How Albert Brooks’ Comedies Keep Influencing the ‘Midsommar’ Guy
Ari Aster is best known for directing anxiety-inducing movies such as Hereditary and Midsommar, and now he’s back with a new, also seemingly very upsetting film: the Joaquin Phoenix-starring dark comedy Beau is Afraid. Aster is currently hard at work promoting the film by… bailing on Q&As in order to drop acid with Nathan Fielder?
While Aster’s films are distinctly gory and abjectly unpleasant, oddly enough, one of his biggest inspirations is a legit comedy legend: Albert Brooks. (Which may explain the Nathan Fielder thing.) For example, Midsommar is a breakup movie, albeit one that ends in ritual sacrifice. Aster specifically cited Brooks’ Modern Romance as a key influence, telling IndieWire at the time, “The breakup movie that I thought about first is just my favorite of those, and that’s Albert Brooks’ Modern Romance because it’s my favorite breakup movie ever.”
And though the plots of the two movies obviously differ considerably, they share a frequently palpable sense of discomfort. To be honest, pretty much every single scene in Modern Romance where Brooks’ character seems to neurotically implode after splitting up with his girlfriend is more agonizing to watch than 1,000 Swedish death cults.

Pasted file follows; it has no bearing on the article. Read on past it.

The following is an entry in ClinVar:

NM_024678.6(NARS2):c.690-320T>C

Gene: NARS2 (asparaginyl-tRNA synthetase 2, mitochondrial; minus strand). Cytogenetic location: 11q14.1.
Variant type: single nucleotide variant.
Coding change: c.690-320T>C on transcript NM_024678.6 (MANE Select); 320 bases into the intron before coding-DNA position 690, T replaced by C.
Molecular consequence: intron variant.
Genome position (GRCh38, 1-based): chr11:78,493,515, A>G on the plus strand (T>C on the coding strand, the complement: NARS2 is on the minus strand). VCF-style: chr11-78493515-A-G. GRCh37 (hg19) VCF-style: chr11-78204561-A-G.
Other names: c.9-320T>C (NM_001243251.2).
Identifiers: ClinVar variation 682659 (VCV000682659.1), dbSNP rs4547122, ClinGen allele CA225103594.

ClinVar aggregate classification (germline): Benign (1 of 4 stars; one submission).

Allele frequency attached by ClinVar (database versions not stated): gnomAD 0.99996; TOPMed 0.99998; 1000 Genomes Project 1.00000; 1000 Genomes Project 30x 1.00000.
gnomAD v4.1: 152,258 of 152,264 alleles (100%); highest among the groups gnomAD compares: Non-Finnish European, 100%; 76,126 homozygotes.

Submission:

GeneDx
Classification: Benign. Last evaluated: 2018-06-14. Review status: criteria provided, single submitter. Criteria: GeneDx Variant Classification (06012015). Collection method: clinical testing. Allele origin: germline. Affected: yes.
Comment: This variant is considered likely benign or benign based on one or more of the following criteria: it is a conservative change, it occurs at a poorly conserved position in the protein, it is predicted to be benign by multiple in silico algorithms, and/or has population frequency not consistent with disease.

Clearly, between Hereditary and Beau is Afraid, Aster is interested in exploring characters with overbearing mothers. Well, Brooks, too, made a film on this subject: 1996’s Mother. Although at no point in Brooks’ movie did the titular matriarch start crawling on the goddamn ceiling.
Aster praised Mother in an article he wrote examining the “Uncomfortable Comedies” of Albert Brooks, which also paved the way for this bizarre interaction between the two directors.
Much of Aster’s essay focuses on Brooks’ all-time great romantic comedy Defending Your Life, which, not unlike Midsommar, also features a cast mostly dressed in ceremonial white robes.
Defending Your Life is, at its core, about fear and conquering one’s own bullshit anxieties. Well, Beau is Afraid is also about a guy who is overcome with fear, and it ends with a scene that some critics have claimed “borrows heavily” from Defending Your Life. Should this trend continue, presumably, we can all look forward to a grotesque nightmarish movie about a talking clownfish.
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